Game designer crosses over from making Halo games to Zynga’s social games — he’s never going back (interview)

GamesBeat: Yeah, I think that’s true. All these things have happened at once: the arrival and the usefulness of smartphones, and how they can take your time away. Because now you can do work at any time. I can work 24 hours a day now. I can be productive on my smartphone. I’ve got kids going to soccer games a lot. Maybe at halftime I’ve got some time to do something.

Veevaert: Isn’t that funny? I have a 9-year-old daughter and a 12-year-old boy. He took the controller away from me, literally, and became the default core gamer in the house. He’s the guy who plays everything. But even he’s pulling away from console games. He got more interested in the iPad and in playing more quick, accessible games. It’s been this interesting transition. How do I find the level of fulfillment I used to think was great in a console game, where I put in 15 or 20 hours a week? Now it’s just not the same thing anymore.

GamesBeat: They’ve grown up in a way that I didn’t expect. When they have their free time, they will stay on the iPod Touch or the iPad. Or if they turn on a console, they’ll turn on the Wii to play New Super Mario Bros., which they’ve been playing for two years.

Veevaert: Yeah. My son’s been dredging up old stuff like Mario Kart — just fun stuff we like to play. It’s interesting. In my console history, we spent so much time working on graphics and on the 720p resolution, making sure we had proper tiling. The framerate had to be perfect. There couldn’t be any latency loss between anything — just as seamless as possible. There are these interesting stats we came across about how many people finished Halo 3. This is what blew us away. We thought the numbers would be a lot higher, but it was actually around 20 percent. If you flipped it around, it would be like if people went to a movie and 80 percent of them walked out of the film before it was over. But people didn’t feel compelled enough to keep going. It’s a game that sold 12 million units, and yet only 20 percent of those people bothered to finish it. I thought, “God, isn’t that interesting?”

GamesBeat: What about some differences between mobile and PC? Updating is easy on the PC. I may update the software on my phone, but I don’t update my games often. I have too many apps. I don’t update a lot of those.

Veevaert: That’s one of the challenges we have with the content we create. On the web, every time you reload a game like Ruby Blast, you’re getting an update whether you like it or not. The game updates itself. You get new content, a new experience, and new features — new things we want to serve to you. That may not be true on the phone because you may not update the Ruby Blast phone app for a month or two. There’s all this content left sitting out there. It’s one of the interesting challenges that we have in terms of how we connect these games together and how, if people never update their phones, we make sure they still have a great experience.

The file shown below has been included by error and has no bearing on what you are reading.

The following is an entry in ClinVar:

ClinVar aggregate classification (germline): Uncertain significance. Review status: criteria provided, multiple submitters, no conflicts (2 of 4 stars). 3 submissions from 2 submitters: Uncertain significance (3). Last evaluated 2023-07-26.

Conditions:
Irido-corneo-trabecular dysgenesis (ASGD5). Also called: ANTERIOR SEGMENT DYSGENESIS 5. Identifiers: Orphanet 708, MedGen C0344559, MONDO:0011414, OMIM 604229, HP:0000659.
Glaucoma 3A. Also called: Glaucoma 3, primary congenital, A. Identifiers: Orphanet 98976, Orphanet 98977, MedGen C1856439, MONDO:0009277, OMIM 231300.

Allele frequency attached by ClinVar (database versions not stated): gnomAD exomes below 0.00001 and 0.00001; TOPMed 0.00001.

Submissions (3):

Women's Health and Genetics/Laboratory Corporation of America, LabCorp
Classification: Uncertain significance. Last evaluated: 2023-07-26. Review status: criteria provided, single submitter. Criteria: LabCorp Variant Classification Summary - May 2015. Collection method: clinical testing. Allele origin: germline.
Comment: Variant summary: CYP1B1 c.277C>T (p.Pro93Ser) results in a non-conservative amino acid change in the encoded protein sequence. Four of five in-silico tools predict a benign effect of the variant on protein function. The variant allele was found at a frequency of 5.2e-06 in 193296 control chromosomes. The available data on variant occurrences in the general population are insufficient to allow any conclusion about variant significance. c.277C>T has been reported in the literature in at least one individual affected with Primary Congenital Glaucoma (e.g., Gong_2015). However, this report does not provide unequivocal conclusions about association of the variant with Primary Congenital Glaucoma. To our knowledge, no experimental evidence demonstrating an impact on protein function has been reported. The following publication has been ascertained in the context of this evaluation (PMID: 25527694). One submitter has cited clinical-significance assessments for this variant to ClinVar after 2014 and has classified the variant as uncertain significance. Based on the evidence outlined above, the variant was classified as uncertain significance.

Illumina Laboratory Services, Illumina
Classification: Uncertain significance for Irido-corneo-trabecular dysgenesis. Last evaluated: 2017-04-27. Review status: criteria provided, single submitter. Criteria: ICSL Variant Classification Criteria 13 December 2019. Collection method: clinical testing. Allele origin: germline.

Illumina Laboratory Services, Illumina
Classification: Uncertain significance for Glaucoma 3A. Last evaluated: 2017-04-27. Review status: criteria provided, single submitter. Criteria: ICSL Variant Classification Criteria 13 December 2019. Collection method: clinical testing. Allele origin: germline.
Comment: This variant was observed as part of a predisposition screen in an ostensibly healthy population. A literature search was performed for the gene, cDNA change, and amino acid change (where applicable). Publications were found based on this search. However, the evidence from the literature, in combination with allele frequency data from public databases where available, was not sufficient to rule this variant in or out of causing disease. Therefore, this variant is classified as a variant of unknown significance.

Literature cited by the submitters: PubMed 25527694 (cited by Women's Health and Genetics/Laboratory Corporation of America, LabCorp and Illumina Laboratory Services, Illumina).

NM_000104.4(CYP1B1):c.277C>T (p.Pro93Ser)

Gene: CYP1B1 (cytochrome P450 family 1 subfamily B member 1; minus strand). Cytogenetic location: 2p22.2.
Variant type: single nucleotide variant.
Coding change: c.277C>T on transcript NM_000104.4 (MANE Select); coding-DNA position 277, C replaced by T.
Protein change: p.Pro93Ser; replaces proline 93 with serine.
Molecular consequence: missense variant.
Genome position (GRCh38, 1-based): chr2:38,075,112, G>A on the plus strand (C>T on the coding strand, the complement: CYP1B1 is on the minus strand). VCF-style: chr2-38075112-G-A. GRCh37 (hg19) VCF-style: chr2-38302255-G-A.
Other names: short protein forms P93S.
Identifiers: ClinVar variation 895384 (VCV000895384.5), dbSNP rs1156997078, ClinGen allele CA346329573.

GamesBeat: Zynga being Zynga, would you ever go make a game for a console where you couldn’t update it? Like, I will make a game for the PlayStation Network, if and only if you let me update it every day. If you didn’t get to update every day, would you still have a Zynga game?

Veevaert: Well, mobile updates on a weekly basis. It would be interesting to see if that cadence works. I wonder what the turnoff rate is on the PlayStation 3, where people just say, “Ah, it’s taking too long.”

GamesBeat: I saw a column by, I think, Christian Svensson on that a while back. I never heard of an answer coming back from any of the console companies….

Veevaert: Sony wanted you to buy the premium membership, so it auto-updates in the night, right? They wanted you to buy that premium membership, and your box would automatically turn on, take the update, and turn off, so you didn’t have to switch on, sit there, and wait for 20 minutes. With Xbox, they’re trying to minimize the customer dissatisfaction. If you turn on your console, you don’t want to have to take an update. For console, the rules are that it can’t look and act like a computer game. When you have a game that’s played on Facebook, you make all these allowances. It could take longer to load; you don’t know how long it’s going to take to load. The Xbox had specific loading directions that developers had to follow. The way that data was streamed in had to not take advantage of the hard drive. It had to run from the disc — all this stuff had to. There’s not really directions for, say, Facebook.

veevaert 2GamesBeat: As a game designer, do you ever want to go back to that world?

Veevaert: No.

GamesBeat: You’re addicted to daily updates now?